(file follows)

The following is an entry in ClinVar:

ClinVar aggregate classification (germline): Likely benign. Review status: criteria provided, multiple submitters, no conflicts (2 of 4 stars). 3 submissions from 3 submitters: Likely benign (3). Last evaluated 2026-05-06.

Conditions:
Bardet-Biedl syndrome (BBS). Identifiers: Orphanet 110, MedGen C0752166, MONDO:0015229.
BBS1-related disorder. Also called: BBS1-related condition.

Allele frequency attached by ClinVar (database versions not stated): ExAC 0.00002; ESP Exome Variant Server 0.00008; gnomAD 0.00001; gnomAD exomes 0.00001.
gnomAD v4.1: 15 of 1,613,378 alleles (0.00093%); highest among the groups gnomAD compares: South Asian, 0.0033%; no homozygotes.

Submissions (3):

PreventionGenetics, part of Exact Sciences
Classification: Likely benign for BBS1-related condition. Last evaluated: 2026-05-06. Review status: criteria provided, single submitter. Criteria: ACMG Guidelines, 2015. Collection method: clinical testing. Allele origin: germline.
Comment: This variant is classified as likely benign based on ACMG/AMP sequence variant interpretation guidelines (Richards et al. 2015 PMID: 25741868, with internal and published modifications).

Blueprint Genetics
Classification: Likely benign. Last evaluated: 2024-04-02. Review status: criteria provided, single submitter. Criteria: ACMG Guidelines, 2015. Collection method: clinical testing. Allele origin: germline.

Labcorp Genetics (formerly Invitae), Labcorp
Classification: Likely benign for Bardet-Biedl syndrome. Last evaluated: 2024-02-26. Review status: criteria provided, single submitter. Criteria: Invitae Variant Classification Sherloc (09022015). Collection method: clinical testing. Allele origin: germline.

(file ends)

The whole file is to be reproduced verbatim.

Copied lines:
The following is an entry in ClinVar:

ClinVar aggregate classification (germline): Likely benign. Review status: criteria provided, multiple submitters, no conflicts (2 of 4 stars). 3 submissions from 3 submitters: Likely benign (3). Last evaluated 2026-05-06.

Conditions:
Bardet-Biedl syndrome (BBS). Identifiers: Orphanet 110, MedGen C0752166, MONDO:0015229.
BBS1-related disorder. Also called: BBS1-related condition.

Allele frequency attached by ClinVar (database versions not stated): ExAC 0.00002; ESP Exome Variant Server 0.00008; gnomAD 0.00001; gnomAD exomes 0.00001.
gnomAD v4.1: 15 of 1,613,378 alleles (0.00093%); highest among the groups gnomAD compares: South Asian, 0.0033%; no homozygotes.

Submissions (3):

PreventionGenetics, part of Exact Sciences
Classification: Likely benign for BBS1-related condition. Last evaluated: 2026-05-06. Review status: criteria provided, single submitter. Criteria: ACMG Guidelines, 2015. Collection method: clinical testing. Allele origin: germline.
Comment: This variant is classified as likely benign based on ACMG/AMP sequence variant interpretation guidelines (Richards et al. 2015 PMID: 25741868, with internal and published modifications).

Blueprint Genetics
Classification: Likely benign. Last evaluated: 2024-04-02. Review status: criteria provided, single submitter. Criteria: ACMG Guidelines, 2015. Collection method: clinical testing. Allele origin: germline.

Labcorp Genetics (formerly Invitae), Labcorp
Classification: Likely benign for Bardet-Biedl syndrome. Last evaluated: 2024-02-26. Review status: criteria provided, single submitter. Criteria: Invitae Variant Classification Sherloc (09022015). Collection method: clinical testing. Allele origin: germline.